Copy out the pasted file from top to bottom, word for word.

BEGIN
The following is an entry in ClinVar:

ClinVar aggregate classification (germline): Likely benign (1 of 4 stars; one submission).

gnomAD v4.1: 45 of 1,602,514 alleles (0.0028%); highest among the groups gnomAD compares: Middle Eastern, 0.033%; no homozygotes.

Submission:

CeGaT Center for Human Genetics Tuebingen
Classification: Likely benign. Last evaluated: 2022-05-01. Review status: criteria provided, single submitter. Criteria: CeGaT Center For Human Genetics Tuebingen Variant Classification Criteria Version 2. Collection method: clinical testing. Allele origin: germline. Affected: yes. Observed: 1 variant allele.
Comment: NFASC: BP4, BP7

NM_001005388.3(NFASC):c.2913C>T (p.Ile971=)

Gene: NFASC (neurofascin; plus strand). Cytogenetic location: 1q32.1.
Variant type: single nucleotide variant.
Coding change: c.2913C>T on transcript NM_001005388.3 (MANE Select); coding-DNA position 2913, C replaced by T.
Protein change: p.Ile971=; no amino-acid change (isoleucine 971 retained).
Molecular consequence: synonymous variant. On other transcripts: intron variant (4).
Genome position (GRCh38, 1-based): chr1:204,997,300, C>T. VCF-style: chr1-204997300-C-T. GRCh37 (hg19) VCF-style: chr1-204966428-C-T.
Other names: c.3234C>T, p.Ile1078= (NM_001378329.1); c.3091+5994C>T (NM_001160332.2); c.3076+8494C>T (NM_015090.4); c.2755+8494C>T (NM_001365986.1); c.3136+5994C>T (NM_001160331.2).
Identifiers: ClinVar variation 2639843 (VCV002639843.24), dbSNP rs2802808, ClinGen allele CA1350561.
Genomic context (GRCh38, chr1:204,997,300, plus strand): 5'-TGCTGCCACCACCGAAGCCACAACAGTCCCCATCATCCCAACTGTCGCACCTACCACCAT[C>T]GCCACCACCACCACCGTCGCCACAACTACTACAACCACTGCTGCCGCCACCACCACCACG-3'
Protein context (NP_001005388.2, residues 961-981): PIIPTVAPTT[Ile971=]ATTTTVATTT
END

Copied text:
The following is an entry in ClinVar:

ClinVar aggregate classification (germline): Likely benign (1 of 4 stars; one submission).

gnomAD v4.1: 45 of 1,602,514 alleles (0.0028%); highest among the groups gnomAD compares: Middle Eastern, 0.033%; no homozygotes.

Submission:

CeGaT Center for Human Genetics Tuebingen
Classification: Likely benign. Last evaluated: 2022-05-01. Review status: criteria provided, single submitter. Criteria: CeGaT Center For Human Genetics Tuebingen Variant Classification Criteria Version 2. Collection method: clinical testing. Allele origin: germline. Affected: yes. Observed: 1 variant allele.
Comment: NFASC: BP4, BP7

NM_001005388.3(NFASC):c.2913C>T (p.Ile971=)

Gene: NFASC (neurofascin; plus strand). Cytogenetic location: 1q32.1.
Variant type: single nucleotide variant.
Coding change: c.2913C>T on transcript NM_001005388.3 (MANE Select); coding-DNA position 2913, C replaced by T.
Protein change: p.Ile971=; no amino-acid change (isoleucine 971 retained).
Molecular consequence: synonymous variant. On other transcripts: intron variant (4).
Genome position (GRCh38, 1-based): chr1:204,997,300, C>T. VCF-style: chr1-204997300-C-T. GRCh37 (hg19) VCF-style: chr1-204966428-C-T.
Other names: c.3234C>T, p.Ile1078= (NM_001378329.1); c.3091+5994C>T (NM_001160332.2); c.3076+8494C>T (NM_015090.4); c.2755+8494C>T (NM_001365986.1); c.3136+5994C>T (NM_001160331.2).
Identifiers: ClinVar variation 2639843 (VCV002639843.24), dbSNP rs2802808, ClinGen allele CA1350561.
Genomic context (GRCh38, chr1:204,997,300, plus strand): 5'-TGCTGCCACCACCGAAGCCACAACAGTCCCCATCATCCCAACTGTCGCACCTACCACCAT[C>T]GCCACCACCACCACCGTCGCCACAACTACTACAACCACTGCTGCCGCCACCACCACCACG-3'
Protein context (NP_001005388.2, residues 961-981): PIIPTVAPTT[Ile971=]ATTTTVATTT